[1] Lanz E, Theiss D, Jankovic D. The extent of blockade following various techniques of brachial plexus block. Anesth Analg 1983;62(1):55 8. [2] Hadzic A, Vloka JD, Kuroda MM, et al. The practice of peripheral nerve blocks in the United States: a national survey. Reg Anesth Pain Med 1998;23(3):241 6. [3] Klein SM, Pietrobon R, Nielsen KC, et al. Peripheral nerve blockade with long-acting local anesthetics: a survey of the Society for Ambulatory Anesthesia. Anesth Analg 2002;94(1):71 6. [4] Brown AR, Weiss R, Greenberg C, et al. Interscalene block for shoulder arthroscopy: comparison with general anesthesia. Arthroscopy 1993;9(3):295 300. [5] Al-Kaisy A, McGuire G, Chan VW, et al. Analgesic effect of interscalene block using low-dose bupivacaine for outpatient arthroscopic shoulder surgery. Reg Anesth Pain Med 1998;23(5): 469 73. [6] Kinnard P, Truchon R, St-Pierre A, et al. Interscalene block for pain relief after shoulder surgery: a prospective randomized study. Clin Orthop 1994;304:22 4. [7] Arciero RA, Taylor DC, Harrison SA, et al. Interscalene anesthesia for shoulder arthroscopy in a community-sized military hospital. Arthroscopy 1996;12(6):715 9. [8] Laurila PA, Lopponen A, Kanga-Saarela T, et al. Interscalene brachial plexus block is superior to subacromial bursa block after arthroscopic shoulder surgery. Acta Anaesthesiol Scand 2002;46(8):1031 6. [9] Singelyn FJ, Lhotel L, Fabre B. Pain relief after arthroscopic shoulder surgery: a comparison of intraarticular analgesia, suprascapular nerve block, and interscalene brachial plexus block. Anesth Analg 2004;99(2):589 92. [10] DAlessio JG, Rosenblum M, Shea KP, et al. A retrospective comparison of interscalene block and general anesthesia for ambulatory surgery shoulder arthroscopy. Reg Anesth 1995;20(1): 62 8. [11] Chelly JE, Greger J, Al Samsam T, et al. Reduction of operating and recovery room times and overnight hospital stays with interscalene blocks as sole anesthetic technique for rotator cuff surgery. Minerva Anestesiol 2001;67(9):613 9. [12] Esteves S, Sa P, Figueiredo D, et al. Duration and quality of postoperative analgesia after brachial plexus block for shoulder surgery: ropivacaine 0.5% versus ropivacaine 0.5% plus clonidine. Rev Esp Anestesiol 2002;49(6):302 5. [13] Iskandar H, Benard A, Ruel-Raymond J, et al. The analgesic effect of interscalene block using clonidine as an analgesic for shoulder arthroscopy. Anesth Analg 2003;96(1):260 2. [14] Culebras X, Van Gessel E, Hoffmeyer P, et al. Clonidine combined with a long acting local anesthetic does not prolong postoperative analgesia after brachial plexus block but does induce hemodynamic changes. Anesth Analg 2001;92(1):199 204. [15] Lee IO, Kim WK, Kong MH, et al. No enhancement of sensory and motor blockade by ketamine added to ropivacaine interscalene brachial plexus blockade. Acta Anaesthesiol Scand 2002;46(7):821 6. [16] Flory N, Van-Gessel E, Donald F, et al. Does the addition of morphine to brachial plexus block improve analgesia after shoulder surgery? Br J Anaesth 1995;75(1):23 6.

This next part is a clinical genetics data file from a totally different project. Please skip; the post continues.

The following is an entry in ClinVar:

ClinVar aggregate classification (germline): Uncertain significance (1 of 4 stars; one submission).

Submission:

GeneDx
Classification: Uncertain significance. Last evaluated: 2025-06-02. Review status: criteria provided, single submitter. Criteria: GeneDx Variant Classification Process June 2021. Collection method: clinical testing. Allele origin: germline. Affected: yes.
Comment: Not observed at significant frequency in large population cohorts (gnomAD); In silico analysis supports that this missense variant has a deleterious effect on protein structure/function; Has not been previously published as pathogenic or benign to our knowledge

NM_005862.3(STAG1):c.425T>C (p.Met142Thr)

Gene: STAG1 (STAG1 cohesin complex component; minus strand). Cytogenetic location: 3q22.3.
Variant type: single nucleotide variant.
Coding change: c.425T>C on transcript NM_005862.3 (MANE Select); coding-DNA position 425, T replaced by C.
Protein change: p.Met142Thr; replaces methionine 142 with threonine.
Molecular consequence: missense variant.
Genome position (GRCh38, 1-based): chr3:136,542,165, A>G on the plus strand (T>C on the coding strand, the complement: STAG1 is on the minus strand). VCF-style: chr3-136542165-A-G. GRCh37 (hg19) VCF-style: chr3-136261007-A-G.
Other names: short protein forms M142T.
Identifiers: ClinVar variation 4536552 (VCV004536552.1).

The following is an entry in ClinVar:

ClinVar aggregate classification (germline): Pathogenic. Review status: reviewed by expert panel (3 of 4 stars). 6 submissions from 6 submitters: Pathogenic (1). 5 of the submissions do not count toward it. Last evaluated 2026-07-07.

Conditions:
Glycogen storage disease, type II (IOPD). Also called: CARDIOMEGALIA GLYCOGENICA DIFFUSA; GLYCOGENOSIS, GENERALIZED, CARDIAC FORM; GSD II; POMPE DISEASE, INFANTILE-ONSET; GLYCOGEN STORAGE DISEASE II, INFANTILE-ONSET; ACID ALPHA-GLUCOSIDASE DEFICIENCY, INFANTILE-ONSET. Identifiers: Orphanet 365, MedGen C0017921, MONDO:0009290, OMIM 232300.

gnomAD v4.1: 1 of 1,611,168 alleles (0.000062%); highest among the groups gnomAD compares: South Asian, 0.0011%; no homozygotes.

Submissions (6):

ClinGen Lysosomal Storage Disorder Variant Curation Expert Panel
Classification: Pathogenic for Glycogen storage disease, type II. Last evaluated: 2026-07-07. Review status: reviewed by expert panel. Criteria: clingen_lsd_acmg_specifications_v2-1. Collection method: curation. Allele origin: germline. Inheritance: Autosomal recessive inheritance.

evans et al